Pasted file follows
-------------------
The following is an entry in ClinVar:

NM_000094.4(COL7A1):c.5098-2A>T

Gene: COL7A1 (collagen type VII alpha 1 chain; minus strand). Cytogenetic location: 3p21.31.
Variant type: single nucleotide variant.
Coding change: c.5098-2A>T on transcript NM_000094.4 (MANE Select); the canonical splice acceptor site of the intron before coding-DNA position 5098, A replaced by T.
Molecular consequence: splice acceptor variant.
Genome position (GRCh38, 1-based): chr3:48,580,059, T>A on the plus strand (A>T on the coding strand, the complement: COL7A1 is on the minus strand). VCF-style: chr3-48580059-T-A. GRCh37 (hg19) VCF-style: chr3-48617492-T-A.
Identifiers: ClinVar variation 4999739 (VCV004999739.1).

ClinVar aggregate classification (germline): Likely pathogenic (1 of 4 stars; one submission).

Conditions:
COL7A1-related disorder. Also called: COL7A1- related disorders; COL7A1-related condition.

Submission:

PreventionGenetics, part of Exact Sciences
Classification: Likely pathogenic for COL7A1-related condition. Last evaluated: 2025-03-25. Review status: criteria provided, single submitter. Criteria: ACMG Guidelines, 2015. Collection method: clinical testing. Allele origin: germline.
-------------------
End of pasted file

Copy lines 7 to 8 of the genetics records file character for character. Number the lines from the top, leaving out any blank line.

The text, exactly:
Genome position (GRCh38, 1-based): chr3:48,580,059, T>A on the plus strand (A>T on the coding strand, the complement: COL7A1 is on the minus strand). VCF-style: chr3-48580059-T-A. GRCh37 (hg19) VCF-style: chr3-48617492-T-A.
Identifiers: ClinVar variation 4999739 (VCV004999739.1).